Britain's HMV Group Plc has seen an unprecedented surge in demand for Michael Jackson's music following the singer's death on Thursday, the retailer said, as it met forecasts with a 12% rise in profit.

Chief executive Simon Fox said the group saw an 80-fold jump in sales of Jackson's material on Friday from the day before, and that the week-on-week increase had been larger than following the deaths of Elvis Presley in 1977 and John Lennon in 1980.

However, the surge in demand, which has seen Jackson's "Number Ones" album rocket to the top of the charts, is unlikely to affect HMV's full-year performance, Fox said on Tuesday.

"Whether it's just a short burst, or how sustained it will be, we just don't know at this stage," he told reporters. "I don't think it will have a material affect on the business."

HMV, which runs music, DVD and video games shops under its own name as well as Waterstone's bookstores, made profit before tax and one-off items of £63 million pounds ($104 million) in the year ended April 25, just ahead of analysts' median forecast of £62 million in a Reuters Estimates poll.

Sales from continuing operations rose 4.4% to £1.96 billion [$3.3 billion] as the 88-year-old firm took market share following the demise of smaller rivals Zavvi and Woolworths and benefited from strong sales of gaming and technology products.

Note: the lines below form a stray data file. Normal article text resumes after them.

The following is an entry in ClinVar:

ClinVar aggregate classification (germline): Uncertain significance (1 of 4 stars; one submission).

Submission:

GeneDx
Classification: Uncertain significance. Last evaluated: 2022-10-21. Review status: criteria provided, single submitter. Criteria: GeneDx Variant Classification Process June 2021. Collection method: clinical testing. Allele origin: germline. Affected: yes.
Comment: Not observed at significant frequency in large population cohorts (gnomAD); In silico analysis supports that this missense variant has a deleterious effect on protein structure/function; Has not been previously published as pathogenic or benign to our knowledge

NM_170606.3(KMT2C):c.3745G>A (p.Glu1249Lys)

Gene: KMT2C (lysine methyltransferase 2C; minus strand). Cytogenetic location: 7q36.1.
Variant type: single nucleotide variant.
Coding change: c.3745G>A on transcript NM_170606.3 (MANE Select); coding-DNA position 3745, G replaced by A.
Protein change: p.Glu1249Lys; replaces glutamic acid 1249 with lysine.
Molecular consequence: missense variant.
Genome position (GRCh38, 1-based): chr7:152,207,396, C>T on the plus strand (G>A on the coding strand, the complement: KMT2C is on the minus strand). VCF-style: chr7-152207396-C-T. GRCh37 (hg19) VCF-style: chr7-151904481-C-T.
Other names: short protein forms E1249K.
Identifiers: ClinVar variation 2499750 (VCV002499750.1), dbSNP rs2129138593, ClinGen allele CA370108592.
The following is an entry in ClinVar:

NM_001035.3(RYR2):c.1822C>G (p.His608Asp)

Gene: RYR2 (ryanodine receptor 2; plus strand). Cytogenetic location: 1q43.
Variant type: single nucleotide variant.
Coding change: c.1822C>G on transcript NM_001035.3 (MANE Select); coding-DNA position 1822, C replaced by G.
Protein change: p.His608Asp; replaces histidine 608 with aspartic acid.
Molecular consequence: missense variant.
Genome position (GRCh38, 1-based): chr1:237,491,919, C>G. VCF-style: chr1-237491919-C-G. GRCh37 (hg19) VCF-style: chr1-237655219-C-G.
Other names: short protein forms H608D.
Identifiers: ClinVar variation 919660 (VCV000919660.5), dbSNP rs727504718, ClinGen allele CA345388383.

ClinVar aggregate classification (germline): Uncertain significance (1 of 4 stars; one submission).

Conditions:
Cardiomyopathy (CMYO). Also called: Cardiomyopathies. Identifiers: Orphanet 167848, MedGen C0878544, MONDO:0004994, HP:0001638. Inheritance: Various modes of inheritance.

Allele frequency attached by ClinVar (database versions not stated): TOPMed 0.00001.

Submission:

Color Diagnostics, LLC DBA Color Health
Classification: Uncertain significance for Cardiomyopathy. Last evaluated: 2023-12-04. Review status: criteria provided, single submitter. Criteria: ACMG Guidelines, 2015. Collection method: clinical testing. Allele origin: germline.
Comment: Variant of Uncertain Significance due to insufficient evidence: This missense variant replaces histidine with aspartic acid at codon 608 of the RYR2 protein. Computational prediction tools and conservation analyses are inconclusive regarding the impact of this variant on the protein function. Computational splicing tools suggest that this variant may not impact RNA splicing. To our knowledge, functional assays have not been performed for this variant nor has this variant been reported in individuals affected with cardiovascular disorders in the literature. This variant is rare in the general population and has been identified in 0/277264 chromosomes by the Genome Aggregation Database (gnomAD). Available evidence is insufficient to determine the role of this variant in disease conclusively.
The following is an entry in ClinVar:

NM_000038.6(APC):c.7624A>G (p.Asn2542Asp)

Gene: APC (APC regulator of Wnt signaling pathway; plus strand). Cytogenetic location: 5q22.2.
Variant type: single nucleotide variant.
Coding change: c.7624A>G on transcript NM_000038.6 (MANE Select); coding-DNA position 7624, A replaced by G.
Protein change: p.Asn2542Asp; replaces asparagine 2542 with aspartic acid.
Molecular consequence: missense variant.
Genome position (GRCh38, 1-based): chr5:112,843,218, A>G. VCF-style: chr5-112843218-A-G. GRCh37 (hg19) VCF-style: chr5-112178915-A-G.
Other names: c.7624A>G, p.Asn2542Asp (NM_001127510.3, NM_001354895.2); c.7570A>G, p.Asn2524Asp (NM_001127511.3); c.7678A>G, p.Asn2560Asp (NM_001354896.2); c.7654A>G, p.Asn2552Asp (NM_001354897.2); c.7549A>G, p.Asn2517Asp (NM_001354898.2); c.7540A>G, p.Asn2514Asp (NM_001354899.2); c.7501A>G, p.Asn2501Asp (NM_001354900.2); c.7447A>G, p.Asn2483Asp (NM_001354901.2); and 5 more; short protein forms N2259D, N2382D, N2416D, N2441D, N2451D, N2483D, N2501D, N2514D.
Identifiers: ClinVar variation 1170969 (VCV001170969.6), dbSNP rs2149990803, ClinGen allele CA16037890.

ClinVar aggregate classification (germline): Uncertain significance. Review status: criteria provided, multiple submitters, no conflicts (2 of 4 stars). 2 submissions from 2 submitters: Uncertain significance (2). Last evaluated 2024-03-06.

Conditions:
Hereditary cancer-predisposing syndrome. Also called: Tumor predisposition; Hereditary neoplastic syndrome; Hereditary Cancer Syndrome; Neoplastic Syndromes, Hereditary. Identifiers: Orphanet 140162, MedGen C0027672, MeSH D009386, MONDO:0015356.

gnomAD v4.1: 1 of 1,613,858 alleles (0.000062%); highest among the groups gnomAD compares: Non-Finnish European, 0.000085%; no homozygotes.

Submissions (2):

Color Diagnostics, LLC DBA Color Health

The full-year dividend was kept at 7.4 pence [12.3 pence] a share.

KBC Peel Hunt analyst John Stevenson believes HMV could get an 11.5% sales boost this year -- "perhaps more" -- following the collapse of rivals, and that this should outweigh structural concerns about the decline of its core CDs market and growing competition from the Internet and supermarkets.

"We believe the shares have been oversold on longer-term concerns, while HMV is set to dominate through its 'last man standing' advantage on the High Street," he said.

HMV has responded to its long-term competitive challenges by cutting costs and widening its focus. It has entered the live music and ticketing markets, is trialling digital cinemas in partnership with Curzon and selling mobile phones in a deal with France Telecom's Orange.